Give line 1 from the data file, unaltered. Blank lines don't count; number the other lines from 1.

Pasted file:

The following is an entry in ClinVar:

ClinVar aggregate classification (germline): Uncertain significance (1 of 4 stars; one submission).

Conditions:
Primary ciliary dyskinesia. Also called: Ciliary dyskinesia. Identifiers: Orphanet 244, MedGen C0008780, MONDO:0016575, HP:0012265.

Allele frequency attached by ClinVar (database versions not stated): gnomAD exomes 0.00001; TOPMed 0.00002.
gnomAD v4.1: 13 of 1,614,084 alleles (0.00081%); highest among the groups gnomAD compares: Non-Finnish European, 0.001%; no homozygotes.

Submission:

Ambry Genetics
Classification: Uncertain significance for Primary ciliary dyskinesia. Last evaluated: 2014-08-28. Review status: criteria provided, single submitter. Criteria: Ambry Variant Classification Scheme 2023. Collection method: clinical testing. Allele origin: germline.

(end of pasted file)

The following is an entry in ClinVar: